Saturday, September 29, 2012

Therese Huston - Teaching What You Don't Know Well

Hello all!

Sorry this has taken me so long to blog about but you know how grad school life goes!  Last week ITLAL in partnership with our Ed Psych RGSO, the School of Ed, and the GSO hosted a wonderful event where we welcomed Therese Huston to the University for a 2-day workshop entitled "Teaching What You Don't Know Well -- And Staying Just Ahead of Your Students."  Therese is the author of the book Teaching What You Don't Know (, a must read for any current or future teachers.  In fact, I believe it is a required text for our EPSY 780.  I highly recommend reading it, and I am proud to say that I now own a signed copy :)  

Therese is really a great speaker and commands the attention of her audience.  She has a great attitude, is very personable and just exudes a sense of confidence and comfort I hope to have one day when I am in front of an audience.  And her workshop definitely gave me some tools and strategies to get me on my way!  She opened Thursday's workshop by presenting 3 questions that would be answered by the end:  

1. Why might I have to teach topics I don't know well?  
2. When does expertise help and when does it get in the way?  
3. How can I do this kind of teaching well and enjoy it? 

Now I'm not going to give all the details of the workshop away (GO READ HER BOOK!) but we talked about what the current job market looks like for faculty and how general education programs are changing and how at some point, whether we like it or not, we're probably going to have to teach something we don't feel like we are experts in.  We talked about the positives and negatives of being put in this position - why some people hate it and why others might welcome it.  She also discussed different stages of mastery and how being an expert in something might actually have some disadvantages for teaching (e.g. it may interfere with your ability to effectively communicate because you are unconscious of your level of competence).  It was at this moment that I really felt some of the pressure lift off my shoulders (You mean we don't have to be a content expert and know everything about everything before we teach?  Whew!  We're just graduate student instructors and don't know everything!).  Therese pointed out that content novices actually have a lot of advantages:  they make more accurate estimates about time on task, task difficulty, and first-timer's mistakes; they offer concrete explanations; and they use more student-friendly examples.  The disadvantage is that they tend to use fewer abstract concepts which makes it harder to transfer ideas to new problems.  So!  A big note to self - as a content novice, abstract concepts and knowledge transfer is an area to focus on to improve your teaching.  Therese provided great stories of some of the people she interviewed when doing research for her book.  She also described how she characterized the people she studied (AGAIN GO READ HER BOOK!) and gave us strategies for how to be in the "Poised and Confident" group (e.g. think past being a "knowledge dispenser", take control of the choices you can, talk with a content expert, tell someone you're still learning).  We also talked about time management, how to answer questions you don't really know the answers to, and student perceptions of teacher credibility.  I was personally very surprised to learn that a lot of perceptions of credibility are things tied to the learning environment itself -- not necessarily your content expertise (e.g. have a clear syllabus and follow it, show up on time, remind students of due dates, be clear of your expectations of your students, ask if your students understand).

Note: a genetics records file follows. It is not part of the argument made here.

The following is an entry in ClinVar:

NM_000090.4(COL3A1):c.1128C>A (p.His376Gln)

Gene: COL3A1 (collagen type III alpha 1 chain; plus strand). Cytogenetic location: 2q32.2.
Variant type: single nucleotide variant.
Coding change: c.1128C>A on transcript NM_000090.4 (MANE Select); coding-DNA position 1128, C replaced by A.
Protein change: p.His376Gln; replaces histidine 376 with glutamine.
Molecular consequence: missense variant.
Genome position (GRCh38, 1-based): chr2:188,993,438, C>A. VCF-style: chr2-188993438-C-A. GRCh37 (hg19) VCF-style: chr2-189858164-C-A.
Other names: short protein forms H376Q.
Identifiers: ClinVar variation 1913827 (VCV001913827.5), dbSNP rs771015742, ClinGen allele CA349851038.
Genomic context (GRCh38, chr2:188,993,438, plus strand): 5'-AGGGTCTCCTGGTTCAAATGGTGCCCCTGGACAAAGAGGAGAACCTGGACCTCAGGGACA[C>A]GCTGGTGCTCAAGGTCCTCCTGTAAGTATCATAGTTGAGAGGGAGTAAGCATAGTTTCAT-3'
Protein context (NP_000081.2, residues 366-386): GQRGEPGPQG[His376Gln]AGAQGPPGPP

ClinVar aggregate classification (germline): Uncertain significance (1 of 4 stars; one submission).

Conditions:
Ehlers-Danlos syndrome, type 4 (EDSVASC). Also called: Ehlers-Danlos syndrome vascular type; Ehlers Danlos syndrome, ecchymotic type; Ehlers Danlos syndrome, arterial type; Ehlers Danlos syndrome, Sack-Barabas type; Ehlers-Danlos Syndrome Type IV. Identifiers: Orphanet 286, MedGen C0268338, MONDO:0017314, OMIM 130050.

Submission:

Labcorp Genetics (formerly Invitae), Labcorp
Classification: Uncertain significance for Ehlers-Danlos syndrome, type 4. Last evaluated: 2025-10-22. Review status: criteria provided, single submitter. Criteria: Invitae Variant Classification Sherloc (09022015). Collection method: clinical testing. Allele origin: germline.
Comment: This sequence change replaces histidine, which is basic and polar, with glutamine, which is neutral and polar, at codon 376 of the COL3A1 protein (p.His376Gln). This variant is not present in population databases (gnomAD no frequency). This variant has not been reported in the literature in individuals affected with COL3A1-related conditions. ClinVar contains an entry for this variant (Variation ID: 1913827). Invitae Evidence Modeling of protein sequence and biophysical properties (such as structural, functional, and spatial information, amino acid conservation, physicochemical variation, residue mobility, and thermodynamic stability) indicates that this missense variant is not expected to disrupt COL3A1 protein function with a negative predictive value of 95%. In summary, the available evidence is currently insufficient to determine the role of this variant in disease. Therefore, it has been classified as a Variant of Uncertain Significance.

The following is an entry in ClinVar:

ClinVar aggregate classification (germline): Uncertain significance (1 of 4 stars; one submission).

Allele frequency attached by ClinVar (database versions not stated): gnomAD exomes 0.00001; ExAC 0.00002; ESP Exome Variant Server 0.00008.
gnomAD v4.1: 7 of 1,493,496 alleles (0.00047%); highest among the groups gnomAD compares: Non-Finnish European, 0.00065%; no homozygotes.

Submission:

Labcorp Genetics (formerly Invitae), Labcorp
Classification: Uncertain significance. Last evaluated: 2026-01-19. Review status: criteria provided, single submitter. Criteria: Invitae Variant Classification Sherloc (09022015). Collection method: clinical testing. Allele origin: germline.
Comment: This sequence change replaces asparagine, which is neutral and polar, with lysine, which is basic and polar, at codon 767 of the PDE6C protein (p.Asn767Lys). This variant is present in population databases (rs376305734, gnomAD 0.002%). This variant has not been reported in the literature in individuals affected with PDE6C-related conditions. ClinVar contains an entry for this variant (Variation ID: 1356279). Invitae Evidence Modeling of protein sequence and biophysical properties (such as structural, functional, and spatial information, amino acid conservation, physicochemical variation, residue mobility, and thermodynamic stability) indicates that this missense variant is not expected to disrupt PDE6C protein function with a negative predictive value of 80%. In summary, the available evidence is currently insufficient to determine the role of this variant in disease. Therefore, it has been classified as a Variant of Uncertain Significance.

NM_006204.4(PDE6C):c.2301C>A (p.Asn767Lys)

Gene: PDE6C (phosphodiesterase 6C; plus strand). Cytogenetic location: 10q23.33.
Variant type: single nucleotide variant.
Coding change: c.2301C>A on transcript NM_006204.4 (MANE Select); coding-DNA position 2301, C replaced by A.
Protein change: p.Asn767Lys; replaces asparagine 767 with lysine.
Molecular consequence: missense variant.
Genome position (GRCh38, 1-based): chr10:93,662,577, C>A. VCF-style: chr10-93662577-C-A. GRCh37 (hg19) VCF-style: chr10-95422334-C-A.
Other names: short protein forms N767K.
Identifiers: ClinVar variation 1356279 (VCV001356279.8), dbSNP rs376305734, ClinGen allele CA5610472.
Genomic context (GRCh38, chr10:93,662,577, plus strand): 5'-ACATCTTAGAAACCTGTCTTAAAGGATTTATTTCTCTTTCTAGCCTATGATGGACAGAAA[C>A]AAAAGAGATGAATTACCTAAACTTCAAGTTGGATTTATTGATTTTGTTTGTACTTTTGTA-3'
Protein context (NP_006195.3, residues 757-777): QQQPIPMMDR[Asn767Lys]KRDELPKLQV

Definitely a superb event!  Great guest, great food, great discussion and activities to get us involved.  Many of us feel much better about teaching undergraduate classes now that we have these strategies and tips and to know that we're not alone in our anxiety (which has been significantly reduced thanks to this workshop!).  A big thank you to Mary Beth, Zach, the GSO, ITLAL, the Ed Psych RGSO, and most importantly, Therese Huston.  We hope to have more events like this in the future!  Check out the photos from this event on the Event Photos page on this blog, as well as the MyInvolvement page:

No comments: